What do you do?
I am a member of the architectural team. My main focus is on interior spaces.
What do you love about your job?
I love creating spaces, and with my role comes many different functions; space planning, conceptual design, finish selections, custom lighting, and taking a project from space planning through construction.
What led you to the design field?
I graduated college with a double major in Spanish Literature and PR and taught middle school Spanish before deciding to go back to school for architecture. After grad school I started to focus on the interiors, as ninety percent of your time is spent indoors. I was lucky to spend two years working with Cesar Pelli’s office on the interior architecture for the Overture Center for the Arts in Madison. That was a formative career experience for me. It aligned my design strengths and interests within the profession. This early exposure to an incredibly considered type of design provided lessons from which I try to apply to all projects, large or small.
Most exciting part of your job?
The most enriching part of the job is working with clients. I like the relationship and collaboration part of my job. I get to know and understand the clients’ “why,” listen to their ideas, then work with them to create a project that meets and hopefully exceeds their expectations.
Are you a morning or evening person?
Late afternoon person.
Gin and Tonic in the summer, and either a cold Heineken or a good box of wine the rest of the year.
How has corporate architecture and interior design changed since you started?
In corporate design, it seems as though everyone is attempting to blur the line between public and private space. Given how much of our time is spent at work, it makes sense. Organizations have to realize how important a physical work environment is as a tool in recruiting and retaining top talent. A compelling workspace is becoming part of the total benefits package.
What was your favorite project to work on?
I have been able to contribute to a wide variety of projects in scale and aesthetics. The past year I have worked with the NSI West Bend Insurance offices, a country club project, helped shape the interiors of a new luxury senior living project, the creative interior design of an early childhood center, and finally, a cool espresso bar. If I had to choose, it would be a recently completed project where I collaborated with our design director, electrical engineers, and a theatrical lighting designer to create a three-story programmable lighting fixture called, “School of Fish” for NSI.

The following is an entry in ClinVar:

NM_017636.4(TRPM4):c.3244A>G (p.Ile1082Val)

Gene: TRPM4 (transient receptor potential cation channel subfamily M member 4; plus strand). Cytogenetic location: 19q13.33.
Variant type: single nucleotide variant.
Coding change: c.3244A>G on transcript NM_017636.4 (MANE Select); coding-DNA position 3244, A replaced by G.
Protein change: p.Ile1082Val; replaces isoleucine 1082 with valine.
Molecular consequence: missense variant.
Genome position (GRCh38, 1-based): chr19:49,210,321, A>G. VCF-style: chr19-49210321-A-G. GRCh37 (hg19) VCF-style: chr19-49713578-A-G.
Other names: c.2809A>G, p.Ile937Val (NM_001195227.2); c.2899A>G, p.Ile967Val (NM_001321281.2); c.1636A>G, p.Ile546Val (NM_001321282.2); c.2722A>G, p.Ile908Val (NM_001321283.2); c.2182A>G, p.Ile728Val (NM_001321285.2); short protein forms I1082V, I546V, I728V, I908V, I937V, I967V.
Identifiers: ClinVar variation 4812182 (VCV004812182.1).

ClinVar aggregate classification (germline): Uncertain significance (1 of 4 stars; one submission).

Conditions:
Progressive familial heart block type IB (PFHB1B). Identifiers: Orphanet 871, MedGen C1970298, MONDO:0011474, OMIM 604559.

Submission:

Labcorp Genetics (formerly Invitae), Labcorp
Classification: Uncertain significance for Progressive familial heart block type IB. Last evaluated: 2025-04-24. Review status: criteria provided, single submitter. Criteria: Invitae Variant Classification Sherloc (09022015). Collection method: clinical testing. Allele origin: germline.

Which famous person would you like to interview?
Stephen Sondheim and Louis Kahn. They both have a strong, clear vision in their work which is something that I am constantly striving towards.
What is something you look forward to every day at work?
Iconica has a healthy workplace culture, which is on display every day here in how people treat each other. Every day is different, but that always stays the same.
Favorite song to sing in the car?
Anything classic rock, Everything but the Girl, or Cowboy Junkies.
What would you say to anyone considering working at Iconica?
Compared to a traditional architectural firm, one has the opportunity to learn about a project from many different angles, from working with estimating project budgets to working with the construction team throughout the design and building process. We all learn from each other’s areas of expertise, which in turn enhances our work.
How does integration work at Iconica?
Integration is a constant conversation between all disciplines, in service of creating a successful project for our clients. We challenge and support each other along the way, creating a safe space to explore and grow as a team. Everyone here has something that they are very good at, and it is exciting to see.
Trip or vacation you would like to take?
I would like to walk the Camino Trail, it’s an old pilgrimage route, and it goes from France to Spain and Portugal. I also enjoy visiting cities such as New York or Madrid.
How do you stay on top of architecture trends?
Interior and architecture magazines, websites, blogs, are all good inspiration. I like to travel, but one of my favorite art forms is theater. It can be an inspiration, especially how the best set and lighting designers frame spaces and can allude to places, creating big and small, quiet and loud all within the stage. I always think about those moments when I design a project and try to incorporate them whenever possible. Visceral moments are strong and resonate at the end versus jumping on the latest trend.
Do you have a dream project?
Yes, an addition to my house, a modern version of the summer kitchen. The concept would connect with a glass breezeway/ part dining room and blend the old and new buildings. I sketch it all the time at my desk. One of these days I will figure it out and make it happen.